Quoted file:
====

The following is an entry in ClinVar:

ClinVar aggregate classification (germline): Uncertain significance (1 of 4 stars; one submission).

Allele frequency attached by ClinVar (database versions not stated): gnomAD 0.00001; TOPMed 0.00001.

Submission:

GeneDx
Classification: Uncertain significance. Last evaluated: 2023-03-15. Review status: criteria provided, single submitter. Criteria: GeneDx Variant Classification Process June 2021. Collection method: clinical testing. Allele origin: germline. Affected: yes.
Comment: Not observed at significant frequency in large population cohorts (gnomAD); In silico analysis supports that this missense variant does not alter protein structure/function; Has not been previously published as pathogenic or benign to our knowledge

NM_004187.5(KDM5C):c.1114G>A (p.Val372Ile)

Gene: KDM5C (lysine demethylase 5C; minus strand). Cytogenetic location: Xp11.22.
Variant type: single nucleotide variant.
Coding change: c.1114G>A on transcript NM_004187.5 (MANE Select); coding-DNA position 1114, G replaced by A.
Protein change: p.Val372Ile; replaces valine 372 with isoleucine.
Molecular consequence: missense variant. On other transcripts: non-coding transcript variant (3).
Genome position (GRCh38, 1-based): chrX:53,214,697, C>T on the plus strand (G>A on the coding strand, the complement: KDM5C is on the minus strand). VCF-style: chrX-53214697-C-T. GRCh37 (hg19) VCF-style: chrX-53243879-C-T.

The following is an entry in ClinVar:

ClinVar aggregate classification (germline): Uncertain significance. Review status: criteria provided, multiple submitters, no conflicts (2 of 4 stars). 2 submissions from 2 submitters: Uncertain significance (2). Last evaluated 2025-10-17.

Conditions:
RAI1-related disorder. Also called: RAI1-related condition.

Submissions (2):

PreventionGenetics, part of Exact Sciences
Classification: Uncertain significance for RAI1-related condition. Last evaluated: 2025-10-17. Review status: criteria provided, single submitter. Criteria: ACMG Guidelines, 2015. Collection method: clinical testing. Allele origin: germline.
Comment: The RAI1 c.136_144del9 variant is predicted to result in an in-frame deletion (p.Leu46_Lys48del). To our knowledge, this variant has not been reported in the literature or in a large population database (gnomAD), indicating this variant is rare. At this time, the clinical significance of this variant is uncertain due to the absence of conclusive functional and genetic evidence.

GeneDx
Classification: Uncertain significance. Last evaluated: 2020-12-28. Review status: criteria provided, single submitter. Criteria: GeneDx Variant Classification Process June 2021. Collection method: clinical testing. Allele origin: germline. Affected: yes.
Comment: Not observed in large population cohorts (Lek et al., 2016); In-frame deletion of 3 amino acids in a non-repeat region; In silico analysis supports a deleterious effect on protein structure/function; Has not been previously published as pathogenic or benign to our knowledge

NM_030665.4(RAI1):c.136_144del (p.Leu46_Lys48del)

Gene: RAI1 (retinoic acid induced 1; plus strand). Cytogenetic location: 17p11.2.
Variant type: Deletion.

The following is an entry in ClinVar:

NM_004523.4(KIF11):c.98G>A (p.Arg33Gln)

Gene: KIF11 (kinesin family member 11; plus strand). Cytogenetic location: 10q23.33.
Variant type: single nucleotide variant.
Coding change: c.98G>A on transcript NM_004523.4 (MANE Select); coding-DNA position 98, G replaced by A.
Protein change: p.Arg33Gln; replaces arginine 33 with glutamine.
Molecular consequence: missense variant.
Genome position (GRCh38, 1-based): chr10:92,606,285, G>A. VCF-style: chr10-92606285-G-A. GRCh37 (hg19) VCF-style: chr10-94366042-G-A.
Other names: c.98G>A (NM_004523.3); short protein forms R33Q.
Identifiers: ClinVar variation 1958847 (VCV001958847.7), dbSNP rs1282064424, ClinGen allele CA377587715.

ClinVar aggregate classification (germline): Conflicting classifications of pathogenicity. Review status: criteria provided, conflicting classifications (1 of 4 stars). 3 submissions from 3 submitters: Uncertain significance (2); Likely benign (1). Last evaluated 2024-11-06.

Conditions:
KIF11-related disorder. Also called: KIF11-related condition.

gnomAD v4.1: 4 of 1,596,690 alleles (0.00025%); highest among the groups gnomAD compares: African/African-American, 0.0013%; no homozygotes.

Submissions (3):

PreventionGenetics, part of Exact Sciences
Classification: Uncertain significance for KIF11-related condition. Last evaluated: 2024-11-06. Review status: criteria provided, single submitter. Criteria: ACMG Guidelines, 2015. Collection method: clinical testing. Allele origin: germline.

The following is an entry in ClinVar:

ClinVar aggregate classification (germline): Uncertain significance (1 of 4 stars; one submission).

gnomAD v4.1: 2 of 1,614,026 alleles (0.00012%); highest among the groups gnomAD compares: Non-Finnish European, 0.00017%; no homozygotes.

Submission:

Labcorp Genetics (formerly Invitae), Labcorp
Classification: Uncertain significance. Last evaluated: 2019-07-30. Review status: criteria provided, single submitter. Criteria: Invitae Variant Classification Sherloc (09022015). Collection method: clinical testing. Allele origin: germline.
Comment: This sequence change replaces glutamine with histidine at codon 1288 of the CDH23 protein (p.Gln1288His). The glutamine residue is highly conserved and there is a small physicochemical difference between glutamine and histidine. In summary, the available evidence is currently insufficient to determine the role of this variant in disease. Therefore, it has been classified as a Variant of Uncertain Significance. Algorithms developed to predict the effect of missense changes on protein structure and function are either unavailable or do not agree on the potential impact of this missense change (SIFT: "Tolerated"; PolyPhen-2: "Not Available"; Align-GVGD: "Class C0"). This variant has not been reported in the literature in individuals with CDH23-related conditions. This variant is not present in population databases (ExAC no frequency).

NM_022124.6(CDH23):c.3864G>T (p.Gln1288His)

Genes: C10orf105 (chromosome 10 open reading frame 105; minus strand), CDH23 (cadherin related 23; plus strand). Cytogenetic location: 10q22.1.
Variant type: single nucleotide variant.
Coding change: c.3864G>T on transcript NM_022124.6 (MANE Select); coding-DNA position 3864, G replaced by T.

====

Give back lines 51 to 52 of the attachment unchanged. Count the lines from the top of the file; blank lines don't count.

Classification: Uncertain significance. Last evaluated: 2019-07-30. Review status: criteria provided, single submitter. Criteria: Invitae Variant Classification Sherloc (09022015). Collection method: clinical testing. Allele origin: germline.
Comment: This sequence change replaces glutamine with histidine at codon 1288 of the CDH23 protein (p.Gln1288His). The glutamine residue is highly conserved and there is a small physicochemical difference between glutamine and histidine. In summary, the available evidence is currently insufficient to determine the role of this variant in disease. Therefore, it has been classified as a Variant of Uncertain Significance. Algorithms developed to predict the effect of missense changes on protein structure and function are either unavailable or do not agree on the potential impact of this missense change (SIFT: "Tolerated"; PolyPhen-2: "Not Available"; Align-GVGD: "Class C0"). This variant has not been reported in the literature in individuals with CDH23-related conditions. This variant is not present in population databases (ExAC no frequency).